Steam Clock – Ariadne – Listed in the Guinness Book of Records as the World’s largest steam clock, the Jersey steam clock is a full-scale replica of the centre section of a paddle steamboat named the Ariadne. The clock was commissioned in 1996, and is an interesting monument to seek out while exploring St. Helier’s quayside. Unfortunately, it wasn’t working when we visited, but don’t let that put you off!
Address: New North Quay, St Helier JE2 3ND, Jersey
St. Helier Central Market – The Central Market is sheltered beneath the beautiful Victorian high-domed roof. There are fresh fruit and vegetable stalls full of local and imported produce. There are several butchers, bakery and cake shops, with a variety of specialist suppliers around the perimeter where you will find wines and chocolate, a delicatessen and the dairy shop, as well as other unusual goods – all combining to create a cosmopolitan and modern covered shopping area with a difference.
Address: Central Market, St Helier JE2 4WL, Jersey
Where to Eat:
The Portelet Inn – Combine with a visit Portelet Bay and enjoy traditional cooking combined with a great selection of beers!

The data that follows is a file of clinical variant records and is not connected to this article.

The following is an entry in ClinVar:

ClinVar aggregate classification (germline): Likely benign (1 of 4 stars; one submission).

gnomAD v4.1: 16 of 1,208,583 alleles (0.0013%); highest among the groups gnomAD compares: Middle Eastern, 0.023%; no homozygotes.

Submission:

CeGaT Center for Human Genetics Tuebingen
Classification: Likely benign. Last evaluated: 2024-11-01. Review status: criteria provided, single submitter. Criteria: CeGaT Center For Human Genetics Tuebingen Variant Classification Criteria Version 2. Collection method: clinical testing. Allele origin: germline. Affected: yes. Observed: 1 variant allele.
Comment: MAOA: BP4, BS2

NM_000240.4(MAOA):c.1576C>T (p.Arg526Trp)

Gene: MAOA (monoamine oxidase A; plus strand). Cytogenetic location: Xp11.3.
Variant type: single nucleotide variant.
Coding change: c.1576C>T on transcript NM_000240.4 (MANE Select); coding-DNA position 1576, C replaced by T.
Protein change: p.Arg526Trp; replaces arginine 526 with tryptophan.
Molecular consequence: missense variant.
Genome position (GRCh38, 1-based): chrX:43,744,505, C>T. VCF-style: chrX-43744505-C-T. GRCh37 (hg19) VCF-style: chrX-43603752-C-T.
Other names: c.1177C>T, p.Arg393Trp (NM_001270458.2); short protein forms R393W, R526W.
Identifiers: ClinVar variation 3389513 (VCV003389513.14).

Address: La Route de Noirmont, Jersey JE3 8AJ, Jersey
The Seafish Café – A fish and chip shop, but probably unlike any you have visited before. The Seafish Café takes this traditional British dish and other fish dishes, elevating them to near perfection.
Address: Liberty Wharf, JE2 3NY, Jersey
Aromas – This is a popular little restaurant near the St. Helier quayside, serving a wide range of dishes.
Address: 44 Kensington Place, St Helier, Jersey JE2 3PA
Banjo – For those special occasions, a visit to Banjo is perfect. This European-style brasserie is set in a former Gentleman’s Club and has the perfect surroundings to enjoy their delightful menu.
Address: 8 Beresford St, St Helier, Jersey JE2 4WN, Jersey
Where to Stay:
Avoca Villa Guest House – Budget Price – A very welcoming, family run bed and breakfast, just a ten minute walk from the centre of St. Helier
Address: 92, Great Union Rd, St Helier, Jersey JE2 3WA, Jersey